Now the ad moves to Christmas Day. The children’s faces glow with happiness as they tear open their presents around an enormous Norway spruce. Ashleigh and her parents sit on the sofa, smiling and laughing.

… and  let’s ask the children if they are having a great Christmas …

Ethan doesn’t look up, he’s too busy fitting the batteries into a strange, eye rolling monster. Now ask Emma. “Yes,” she says, excitedly, “We went to Daddy’s and he gave me a new smart phone.” She checks to make sure her favourite game app has downloaded.

… and please don’t forget to agree the presents

Ashleigh and Matt agreed a Christmas present list for the children, and who was going to give them which present. This means the children didn’t receive duplications, and neither parent felt the need to compete with the other. Presents can be another bone of contention for separated families at Christmas.

The children give Ashleigh the present Matt helped them buy for her. Fluffy reindeer slippers with huge antlers. She loves them!

Heart warming - the long awaited and eagerly anticipated perfect family Christmas. Merry Christmas to all!

 

Contact Joanne Houston on 01962 217640 for free advice about making arrangements for your children with their other parent. In this 20 minute session we will:

  • Review the current arrangements and how they’re working
  • Consider with you what arrangements would be in the children’s best interests
  • Recommend how you can reach an agreement with their other parent, for example by mediation, negotiation or collaborative law

 

* Scroll down to sign up for Emails from our expert Solicitors to keep up to date with these important issues *

 

JUST FAMILY LAW are specialist divorce and family law solicitors offering personalised legal solutions.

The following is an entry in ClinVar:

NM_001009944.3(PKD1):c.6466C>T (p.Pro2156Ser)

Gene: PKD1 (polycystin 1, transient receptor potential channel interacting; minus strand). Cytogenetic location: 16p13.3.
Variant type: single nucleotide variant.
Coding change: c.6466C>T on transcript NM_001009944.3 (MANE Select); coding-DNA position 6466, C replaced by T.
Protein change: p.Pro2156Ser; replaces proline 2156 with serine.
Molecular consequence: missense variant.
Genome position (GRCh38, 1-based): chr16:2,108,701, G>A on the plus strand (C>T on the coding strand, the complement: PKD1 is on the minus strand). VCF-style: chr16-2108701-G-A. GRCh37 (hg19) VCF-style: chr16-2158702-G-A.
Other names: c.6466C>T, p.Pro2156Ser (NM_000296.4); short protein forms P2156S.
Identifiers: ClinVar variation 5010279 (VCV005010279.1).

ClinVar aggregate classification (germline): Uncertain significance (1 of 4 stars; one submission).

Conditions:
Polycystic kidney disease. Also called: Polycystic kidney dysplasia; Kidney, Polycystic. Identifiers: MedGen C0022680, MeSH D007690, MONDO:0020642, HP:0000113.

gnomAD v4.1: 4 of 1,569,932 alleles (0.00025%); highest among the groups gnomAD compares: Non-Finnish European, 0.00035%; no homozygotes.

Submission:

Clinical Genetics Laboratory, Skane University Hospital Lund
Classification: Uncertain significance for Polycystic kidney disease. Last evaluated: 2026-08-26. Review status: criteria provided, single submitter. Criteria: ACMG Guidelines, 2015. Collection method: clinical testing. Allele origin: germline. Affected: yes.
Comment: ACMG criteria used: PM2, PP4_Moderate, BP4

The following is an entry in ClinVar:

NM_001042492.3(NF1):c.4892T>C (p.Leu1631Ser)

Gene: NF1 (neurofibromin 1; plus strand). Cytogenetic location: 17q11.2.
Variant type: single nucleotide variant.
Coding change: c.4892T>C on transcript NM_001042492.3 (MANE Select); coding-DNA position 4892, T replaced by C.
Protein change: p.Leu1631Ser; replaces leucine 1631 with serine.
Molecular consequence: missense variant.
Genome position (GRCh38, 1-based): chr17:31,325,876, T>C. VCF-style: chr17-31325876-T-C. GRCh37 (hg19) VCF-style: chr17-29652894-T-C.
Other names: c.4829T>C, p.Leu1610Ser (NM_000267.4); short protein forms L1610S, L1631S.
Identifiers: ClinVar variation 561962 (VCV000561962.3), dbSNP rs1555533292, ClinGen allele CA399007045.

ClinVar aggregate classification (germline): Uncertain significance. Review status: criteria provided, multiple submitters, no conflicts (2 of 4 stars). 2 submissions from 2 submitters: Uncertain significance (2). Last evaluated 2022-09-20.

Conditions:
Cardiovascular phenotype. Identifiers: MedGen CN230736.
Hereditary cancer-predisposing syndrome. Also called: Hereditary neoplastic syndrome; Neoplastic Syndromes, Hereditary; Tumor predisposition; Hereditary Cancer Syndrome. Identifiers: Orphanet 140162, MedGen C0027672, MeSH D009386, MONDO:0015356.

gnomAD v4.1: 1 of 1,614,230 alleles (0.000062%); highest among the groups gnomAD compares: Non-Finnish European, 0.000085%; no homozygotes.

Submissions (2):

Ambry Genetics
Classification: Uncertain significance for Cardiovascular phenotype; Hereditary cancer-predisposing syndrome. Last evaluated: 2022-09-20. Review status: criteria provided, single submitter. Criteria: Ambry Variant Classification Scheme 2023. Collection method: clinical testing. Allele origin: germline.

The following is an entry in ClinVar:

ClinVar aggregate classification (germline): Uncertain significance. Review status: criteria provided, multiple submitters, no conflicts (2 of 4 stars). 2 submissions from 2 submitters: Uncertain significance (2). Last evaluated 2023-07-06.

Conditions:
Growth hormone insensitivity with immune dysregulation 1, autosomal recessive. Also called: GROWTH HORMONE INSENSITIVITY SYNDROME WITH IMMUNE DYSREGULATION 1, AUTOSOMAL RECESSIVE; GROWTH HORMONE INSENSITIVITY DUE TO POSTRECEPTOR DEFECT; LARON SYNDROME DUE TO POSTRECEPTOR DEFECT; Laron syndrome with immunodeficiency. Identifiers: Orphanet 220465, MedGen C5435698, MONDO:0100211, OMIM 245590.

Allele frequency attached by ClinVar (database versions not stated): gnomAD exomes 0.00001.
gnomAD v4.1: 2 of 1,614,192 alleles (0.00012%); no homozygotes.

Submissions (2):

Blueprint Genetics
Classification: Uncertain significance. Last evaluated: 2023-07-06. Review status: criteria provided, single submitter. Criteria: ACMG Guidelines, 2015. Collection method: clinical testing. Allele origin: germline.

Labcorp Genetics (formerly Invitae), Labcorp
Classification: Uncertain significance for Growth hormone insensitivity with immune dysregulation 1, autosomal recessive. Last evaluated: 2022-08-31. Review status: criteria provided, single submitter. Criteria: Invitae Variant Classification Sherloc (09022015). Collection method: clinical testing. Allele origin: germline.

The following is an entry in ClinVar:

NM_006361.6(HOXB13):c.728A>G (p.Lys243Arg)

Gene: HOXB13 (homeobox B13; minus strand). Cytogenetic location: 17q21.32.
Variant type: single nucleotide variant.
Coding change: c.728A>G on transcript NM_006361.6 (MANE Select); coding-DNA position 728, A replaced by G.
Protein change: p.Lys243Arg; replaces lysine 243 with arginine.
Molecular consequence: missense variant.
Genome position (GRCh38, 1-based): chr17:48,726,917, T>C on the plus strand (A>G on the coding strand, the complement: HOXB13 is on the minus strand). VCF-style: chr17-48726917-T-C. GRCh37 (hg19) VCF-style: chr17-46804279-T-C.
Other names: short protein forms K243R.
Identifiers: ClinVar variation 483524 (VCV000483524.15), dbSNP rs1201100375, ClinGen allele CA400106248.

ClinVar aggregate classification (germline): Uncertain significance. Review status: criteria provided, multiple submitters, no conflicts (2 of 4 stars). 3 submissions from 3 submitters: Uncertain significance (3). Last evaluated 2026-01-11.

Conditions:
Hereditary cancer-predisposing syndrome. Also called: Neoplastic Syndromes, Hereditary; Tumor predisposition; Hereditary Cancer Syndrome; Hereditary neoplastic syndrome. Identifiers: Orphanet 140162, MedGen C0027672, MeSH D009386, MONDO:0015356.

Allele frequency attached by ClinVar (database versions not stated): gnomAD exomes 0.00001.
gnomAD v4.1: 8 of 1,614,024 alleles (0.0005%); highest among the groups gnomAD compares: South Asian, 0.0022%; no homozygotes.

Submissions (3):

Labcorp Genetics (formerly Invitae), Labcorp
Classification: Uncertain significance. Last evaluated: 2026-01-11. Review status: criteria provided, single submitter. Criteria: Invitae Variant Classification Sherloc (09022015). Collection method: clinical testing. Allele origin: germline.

We offer collaborative law which is especially relevant in providing solutions tailored to your family’s needs. This includes same sex couples and their families.

Visit our website just-family-law.com

The topics covered in this blog post are complex and are provided for general guidance only. Therefore if any of the circumstances mentioned in this blog have application to you, seek expert legal advice.

image: Bittersweet – The Ups And Downs Of Military Life by Airman 1st Class Jessica Evans on Wikimedia Commons

 

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“Common Law Property Rights?” 6 Things You Must Include In A Cohabitation Agreement

 

Ever wondered about Common Law Property Rights?

If you are moving in together you will be busy unpacking boxes and finding a home for everything. Or maybe you’ve been living together for a while and everything’s rosy.

But did you know there’s no such thing as common law marriage? And you don’t have the same rights as a married couple? This may come as a shock to you but don’t worry, there’s something you can do about it. If you’re still not convinced, see my blog 6 reasons why you need a cohabitation agreement

If you want an equal and sharing relationship with your partner, but you also want to protect your property from a claim should you split up, consult an expert family law solicitor.

Here are six things you will need to think about for your Cohabitation Agreement.

1. Property you owned before you moved in together

Couples often agree it will remain separate. They can also agree their partner can’t make a claim over it.

For example, you own your own home and your partner moves in. What if your partner makes payments on the mortgage? Or does work on the property? This could give them a claim over it. If this is not what you want, you really do need to be explicit about it.

2. Property you acquire after you move in together

The question is, do you buy it as joint tenants or as tenants in common? What do these terms mean and how can you protect yourself? See my blog Shall I buy a house with my partner for a quick and clear explanation.

But if the property is in the sole name of one of you, you need to address the issues raised in paragraph 1 above.

3. Household expenses

What if you don’t own your home jointly? Or if one of you earns more than the other?

Maybe you will agree unequal contributions. Maybe your partner will agree to contribute to the mortgage and acknowledge this will give them no claim over the property.

4. Inheritance and Wills

Did you know unmarried couples don’t automatically inherit each other’s estates if they die?

Life assurance can be important for the survivor. But if you do want to leave your estates to each other make sure you both have a will and you keep it up to date. See my recent blog, Do I need a will? Here’s one very good reason.

5. Children

If you have children already, you can provide for co-parenting if you split.